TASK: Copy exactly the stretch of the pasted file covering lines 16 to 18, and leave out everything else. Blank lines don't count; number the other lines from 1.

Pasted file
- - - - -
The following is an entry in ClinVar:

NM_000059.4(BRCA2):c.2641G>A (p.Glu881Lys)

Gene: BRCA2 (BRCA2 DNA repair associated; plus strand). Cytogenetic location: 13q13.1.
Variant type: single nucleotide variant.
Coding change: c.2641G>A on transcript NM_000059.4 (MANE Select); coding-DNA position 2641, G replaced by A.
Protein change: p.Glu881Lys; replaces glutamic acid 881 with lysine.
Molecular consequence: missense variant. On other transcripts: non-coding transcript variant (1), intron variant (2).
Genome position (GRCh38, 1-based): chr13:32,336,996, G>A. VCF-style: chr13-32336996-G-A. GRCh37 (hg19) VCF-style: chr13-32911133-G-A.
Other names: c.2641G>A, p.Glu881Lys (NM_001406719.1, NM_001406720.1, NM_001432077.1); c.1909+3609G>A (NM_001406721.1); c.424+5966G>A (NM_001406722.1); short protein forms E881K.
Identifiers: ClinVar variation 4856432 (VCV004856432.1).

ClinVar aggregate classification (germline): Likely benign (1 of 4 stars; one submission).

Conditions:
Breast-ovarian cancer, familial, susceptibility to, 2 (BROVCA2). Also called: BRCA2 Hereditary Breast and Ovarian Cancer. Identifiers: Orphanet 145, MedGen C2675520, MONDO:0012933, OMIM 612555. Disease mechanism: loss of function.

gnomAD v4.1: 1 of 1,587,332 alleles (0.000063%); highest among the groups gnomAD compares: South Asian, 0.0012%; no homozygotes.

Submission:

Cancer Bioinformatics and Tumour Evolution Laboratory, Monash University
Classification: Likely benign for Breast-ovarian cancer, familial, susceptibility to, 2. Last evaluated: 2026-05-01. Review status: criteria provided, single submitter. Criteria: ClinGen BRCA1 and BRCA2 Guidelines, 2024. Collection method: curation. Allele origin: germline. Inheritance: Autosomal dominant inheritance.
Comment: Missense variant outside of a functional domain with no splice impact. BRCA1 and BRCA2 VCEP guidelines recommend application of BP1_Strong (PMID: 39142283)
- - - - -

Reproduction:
Cancer Bioinformatics and Tumour Evolution Laboratory, Monash University
Classification: Likely benign for Breast-ovarian cancer, familial, susceptibility to, 2. Last evaluated: 2026-05-01. Review status: criteria provided, single submitter. Criteria: ClinGen BRCA1 and BRCA2 Guidelines, 2024. Collection method: curation. Allele origin: germline. Inheritance: Autosomal dominant inheritance.
Comment: Missense variant outside of a functional domain with no splice impact. BRCA1 and BRCA2 VCEP guidelines recommend application of BP1_Strong (PMID: 39142283)